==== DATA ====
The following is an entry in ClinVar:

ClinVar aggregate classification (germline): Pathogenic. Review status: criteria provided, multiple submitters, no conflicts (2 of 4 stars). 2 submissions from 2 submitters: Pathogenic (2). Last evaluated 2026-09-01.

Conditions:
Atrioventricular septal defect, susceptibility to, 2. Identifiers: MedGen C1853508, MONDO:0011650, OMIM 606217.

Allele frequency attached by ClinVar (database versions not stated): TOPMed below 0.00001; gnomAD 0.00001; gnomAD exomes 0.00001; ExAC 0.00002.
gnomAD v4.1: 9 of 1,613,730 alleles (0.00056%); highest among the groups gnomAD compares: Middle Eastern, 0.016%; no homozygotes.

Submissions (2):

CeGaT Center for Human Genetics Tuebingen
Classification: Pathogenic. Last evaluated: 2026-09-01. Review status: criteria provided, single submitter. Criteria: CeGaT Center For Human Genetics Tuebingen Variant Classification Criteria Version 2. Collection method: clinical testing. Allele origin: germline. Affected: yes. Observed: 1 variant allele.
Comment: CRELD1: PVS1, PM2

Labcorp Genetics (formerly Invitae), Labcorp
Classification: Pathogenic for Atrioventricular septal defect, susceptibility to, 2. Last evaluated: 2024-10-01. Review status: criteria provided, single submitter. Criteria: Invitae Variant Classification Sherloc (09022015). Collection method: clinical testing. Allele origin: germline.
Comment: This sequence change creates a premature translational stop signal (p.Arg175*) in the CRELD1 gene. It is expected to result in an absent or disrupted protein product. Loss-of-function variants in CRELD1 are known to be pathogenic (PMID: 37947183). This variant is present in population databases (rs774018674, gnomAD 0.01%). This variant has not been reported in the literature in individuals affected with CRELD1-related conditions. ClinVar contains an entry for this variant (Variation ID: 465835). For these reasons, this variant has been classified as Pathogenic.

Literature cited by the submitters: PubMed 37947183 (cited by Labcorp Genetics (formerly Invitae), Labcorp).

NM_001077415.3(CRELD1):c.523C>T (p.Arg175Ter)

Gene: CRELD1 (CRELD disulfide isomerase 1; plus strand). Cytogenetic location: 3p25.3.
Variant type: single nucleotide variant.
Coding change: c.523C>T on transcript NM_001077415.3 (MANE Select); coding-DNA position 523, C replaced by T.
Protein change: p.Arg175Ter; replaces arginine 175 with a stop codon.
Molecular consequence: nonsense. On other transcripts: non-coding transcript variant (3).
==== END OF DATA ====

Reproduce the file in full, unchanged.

The following is an entry in ClinVar:

ClinVar aggregate classification (germline): Pathogenic. Review status: criteria provided, multiple submitters, no conflicts (2 of 4 stars). 2 submissions from 2 submitters: Pathogenic (2). Last evaluated 2026-09-01.

Conditions:
Atrioventricular septal defect, susceptibility to, 2. Identifiers: MedGen C1853508, MONDO:0011650, OMIM 606217.

Allele frequency attached by ClinVar (database versions not stated): TOPMed below 0.00001; gnomAD 0.00001; gnomAD exomes 0.00001; ExAC 0.00002.
gnomAD v4.1: 9 of 1,613,730 alleles (0.00056%); highest among the groups gnomAD compares: Middle Eastern, 0.016%; no homozygotes.

Submissions (2):

CeGaT Center for Human Genetics Tuebingen
Classification: Pathogenic. Last evaluated: 2026-09-01. Review status: criteria provided, single submitter. Criteria: CeGaT Center For Human Genetics Tuebingen Variant Classification Criteria Version 2. Collection method: clinical testing. Allele origin: germline. Affected: yes. Observed: 1 variant allele.
Comment: CRELD1: PVS1, PM2

Labcorp Genetics (formerly Invitae), Labcorp
Classification: Pathogenic for Atrioventricular septal defect, susceptibility to, 2. Last evaluated: 2024-10-01. Review status: criteria provided, single submitter. Criteria: Invitae Variant Classification Sherloc (09022015). Collection method: clinical testing. Allele origin: germline.
Comment: This sequence change creates a premature translational stop signal (p.Arg175*) in the CRELD1 gene. It is expected to result in an absent or disrupted protein product. Loss-of-function variants in CRELD1 are known to be pathogenic (PMID: 37947183). This variant is present in population databases (rs774018674, gnomAD 0.01%). This variant has not been reported in the literature in individuals affected with CRELD1-related conditions. ClinVar contains an entry for this variant (Variation ID: 465835). For these reasons, this variant has been classified as Pathogenic.

Literature cited by the submitters: PubMed 37947183 (cited by Labcorp Genetics (formerly Invitae), Labcorp).

NM_001077415.3(CRELD1):c.523C>T (p.Arg175Ter)

Gene: CRELD1 (CRELD disulfide isomerase 1; plus strand). Cytogenetic location: 3p25.3.
Variant type: single nucleotide variant.
Coding change: c.523C>T on transcript NM_001077415.3 (MANE Select); coding-DNA position 523, C replaced by T.
Protein change: p.Arg175Ter; replaces arginine 175 with a stop codon.
Molecular consequence: nonsense. On other transcripts: non-coding transcript variant (3).